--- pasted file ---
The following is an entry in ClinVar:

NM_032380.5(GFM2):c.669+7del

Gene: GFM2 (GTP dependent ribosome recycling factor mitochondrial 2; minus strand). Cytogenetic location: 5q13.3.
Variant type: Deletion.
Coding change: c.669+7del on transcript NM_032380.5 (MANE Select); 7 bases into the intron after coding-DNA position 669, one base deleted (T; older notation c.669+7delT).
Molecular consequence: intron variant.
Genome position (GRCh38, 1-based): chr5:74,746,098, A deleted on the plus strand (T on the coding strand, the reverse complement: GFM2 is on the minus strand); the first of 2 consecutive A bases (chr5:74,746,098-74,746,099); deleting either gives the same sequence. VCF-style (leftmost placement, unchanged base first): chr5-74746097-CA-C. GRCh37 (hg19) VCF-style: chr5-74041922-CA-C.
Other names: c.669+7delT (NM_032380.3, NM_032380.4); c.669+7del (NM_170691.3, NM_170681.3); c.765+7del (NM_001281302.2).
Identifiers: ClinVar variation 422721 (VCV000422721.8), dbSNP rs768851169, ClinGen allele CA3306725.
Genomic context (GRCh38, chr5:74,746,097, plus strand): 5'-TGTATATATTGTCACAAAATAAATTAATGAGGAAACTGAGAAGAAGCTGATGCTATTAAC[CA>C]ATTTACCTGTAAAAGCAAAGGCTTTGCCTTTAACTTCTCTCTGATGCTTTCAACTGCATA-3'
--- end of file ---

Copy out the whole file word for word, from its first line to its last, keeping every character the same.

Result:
The following is an entry in ClinVar:

NM_032380.5(GFM2):c.669+7del

Gene: GFM2 (GTP dependent ribosome recycling factor mitochondrial 2; minus strand). Cytogenetic location: 5q13.3.
Variant type: Deletion.
Coding change: c.669+7del on transcript NM_032380.5 (MANE Select); 7 bases into the intron after coding-DNA position 669, one base deleted (T; older notation c.669+7delT).
Molecular consequence: intron variant.
Genome position (GRCh38, 1-based): chr5:74,746,098, A deleted on the plus strand (T on the coding strand, the reverse complement: GFM2 is on the minus strand); the first of 2 consecutive A bases (chr5:74,746,098-74,746,099); deleting either gives the same sequence. VCF-style (leftmost placement, unchanged base first): chr5-74746097-CA-C. GRCh37 (hg19) VCF-style: chr5-74041922-CA-C.
Other names: c.669+7delT (NM_032380.3, NM_032380.4); c.669+7del (NM_170691.3, NM_170681.3); c.765+7del (NM_001281302.2).
Identifiers: ClinVar variation 422721 (VCV000422721.8), dbSNP rs768851169, ClinGen allele CA3306725.
Genomic context (GRCh38, chr5:74,746,097, plus strand): 5'-TGTATATATTGTCACAAAATAAATTAATGAGGAAACTGAGAAGAAGCTGATGCTATTAAC[CA>C]ATTTACCTGTAAAAGCAAAGGCTTTGCCTTTAACTTCTCTCTGATGCTTTCAACTGCATA-3'